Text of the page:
By Hrach MelkumianGeneral Joseph Ralston, NATO’s chief military commander in Europe, met with Armenian leaders on Monday on a one-day visit reflecting Yerevan’s desire to deepen its ties with the U.S.-led military alliance.
His talks with President Robert Kocharian, Defense Minister Serzh Sarkisian and other top officials centered on Armenia’s growing participation in NATO’s Partnership for Peace (PfP) program. Kocharian said he hopes that the American general’s visit will mark a “new step towards developing” his country’s partnership with NATO.
“I am very pleased with the NATO-Armenian PfP relationship,” Ralston told reporters afterwards. “It has increased in terms of quantity by many-fold over the last several years and it is increasing in terms of quality.”
“Our relations with NATO are steadily developing,” Sarkisian agreed.
While welcoming the “tremendous progress” in recent years’ contacts with Armenia, Ralston was understood to imply that NATO will not seek replace Russia as the Caucasus state’s main military ally. “This is something that needs to go at a pace that the citizens of Armenia are comfortable with,” he said. “NATO is not here to expedite that process beyond what Armenia is comfortable in doing.”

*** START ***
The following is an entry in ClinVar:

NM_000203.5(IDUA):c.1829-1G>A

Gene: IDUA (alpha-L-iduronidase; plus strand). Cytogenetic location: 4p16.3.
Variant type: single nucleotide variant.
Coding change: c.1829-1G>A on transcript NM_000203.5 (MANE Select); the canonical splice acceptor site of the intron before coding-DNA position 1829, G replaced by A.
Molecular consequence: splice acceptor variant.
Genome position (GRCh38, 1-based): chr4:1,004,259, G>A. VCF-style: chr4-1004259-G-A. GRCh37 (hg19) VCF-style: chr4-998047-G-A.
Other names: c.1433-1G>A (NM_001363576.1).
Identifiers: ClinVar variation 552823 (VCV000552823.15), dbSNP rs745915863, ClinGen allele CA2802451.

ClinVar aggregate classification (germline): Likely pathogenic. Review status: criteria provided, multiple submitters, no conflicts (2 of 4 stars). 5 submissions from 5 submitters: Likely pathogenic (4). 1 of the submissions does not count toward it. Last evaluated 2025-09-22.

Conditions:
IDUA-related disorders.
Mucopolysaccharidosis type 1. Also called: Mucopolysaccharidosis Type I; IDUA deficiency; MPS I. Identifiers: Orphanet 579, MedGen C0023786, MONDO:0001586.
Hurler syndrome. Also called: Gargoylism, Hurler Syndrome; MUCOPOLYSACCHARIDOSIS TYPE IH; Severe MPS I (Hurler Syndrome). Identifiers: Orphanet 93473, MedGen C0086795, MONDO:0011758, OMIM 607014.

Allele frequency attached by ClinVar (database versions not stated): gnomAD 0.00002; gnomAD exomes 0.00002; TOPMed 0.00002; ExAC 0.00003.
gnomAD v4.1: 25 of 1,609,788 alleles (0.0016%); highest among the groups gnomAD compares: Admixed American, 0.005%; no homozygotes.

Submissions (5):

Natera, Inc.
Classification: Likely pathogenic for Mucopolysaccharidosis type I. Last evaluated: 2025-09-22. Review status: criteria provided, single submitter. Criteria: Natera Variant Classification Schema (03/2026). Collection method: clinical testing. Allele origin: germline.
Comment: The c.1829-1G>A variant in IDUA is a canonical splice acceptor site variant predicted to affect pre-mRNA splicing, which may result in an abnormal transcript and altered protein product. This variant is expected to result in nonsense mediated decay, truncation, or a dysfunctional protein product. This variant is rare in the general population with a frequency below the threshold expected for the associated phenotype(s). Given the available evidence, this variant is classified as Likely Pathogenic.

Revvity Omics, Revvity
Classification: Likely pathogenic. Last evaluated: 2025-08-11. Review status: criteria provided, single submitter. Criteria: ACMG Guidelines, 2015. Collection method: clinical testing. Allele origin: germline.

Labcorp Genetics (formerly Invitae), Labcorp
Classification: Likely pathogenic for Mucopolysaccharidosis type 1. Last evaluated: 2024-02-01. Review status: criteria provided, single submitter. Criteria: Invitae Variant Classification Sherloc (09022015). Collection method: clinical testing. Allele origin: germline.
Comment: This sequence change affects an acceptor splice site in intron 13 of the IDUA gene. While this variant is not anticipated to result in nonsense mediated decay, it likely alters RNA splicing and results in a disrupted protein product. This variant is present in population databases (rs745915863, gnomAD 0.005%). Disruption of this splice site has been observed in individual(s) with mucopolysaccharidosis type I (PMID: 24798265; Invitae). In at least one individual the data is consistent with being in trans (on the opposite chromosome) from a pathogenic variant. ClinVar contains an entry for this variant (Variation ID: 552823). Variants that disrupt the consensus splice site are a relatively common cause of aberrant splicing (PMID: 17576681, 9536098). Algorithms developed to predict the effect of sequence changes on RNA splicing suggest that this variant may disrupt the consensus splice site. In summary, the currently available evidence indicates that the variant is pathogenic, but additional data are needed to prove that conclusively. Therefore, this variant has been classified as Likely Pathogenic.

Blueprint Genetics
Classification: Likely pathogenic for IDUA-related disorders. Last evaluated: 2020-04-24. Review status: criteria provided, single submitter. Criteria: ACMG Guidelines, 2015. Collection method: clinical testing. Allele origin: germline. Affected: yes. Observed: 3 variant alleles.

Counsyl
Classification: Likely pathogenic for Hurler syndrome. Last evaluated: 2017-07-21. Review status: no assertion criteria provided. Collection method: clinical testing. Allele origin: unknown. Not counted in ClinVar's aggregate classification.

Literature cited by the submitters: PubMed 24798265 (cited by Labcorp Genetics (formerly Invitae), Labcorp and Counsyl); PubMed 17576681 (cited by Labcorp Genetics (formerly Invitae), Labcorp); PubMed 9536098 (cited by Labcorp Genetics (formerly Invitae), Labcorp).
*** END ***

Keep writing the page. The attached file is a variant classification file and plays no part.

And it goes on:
Officials said future joint activities within the PfP framework, notably Armenia’s plans to host first-ever NATO-led military exercises on its territory next June, topped the agenda of Ralston’s talks in Yerevan. “We have to convince NATO that we can cooperate with its forces,” Ambassador Vigen Chitechian, who represents Armenia the NATO headquarters in Brussels, told RFE/RL.
Chitechian said the two sides discussed in particular possible participation of Armenia’s peace-keeping battalion in NATO-led operations. The battalion was formed recently with the financial and technical support of NATO member Greece.
Sarkisian announced late last month that one of its platoons will soon be included in a Greek army contingent to carry out humanitarian missions abroad under the UN mandate. He gave no further details though.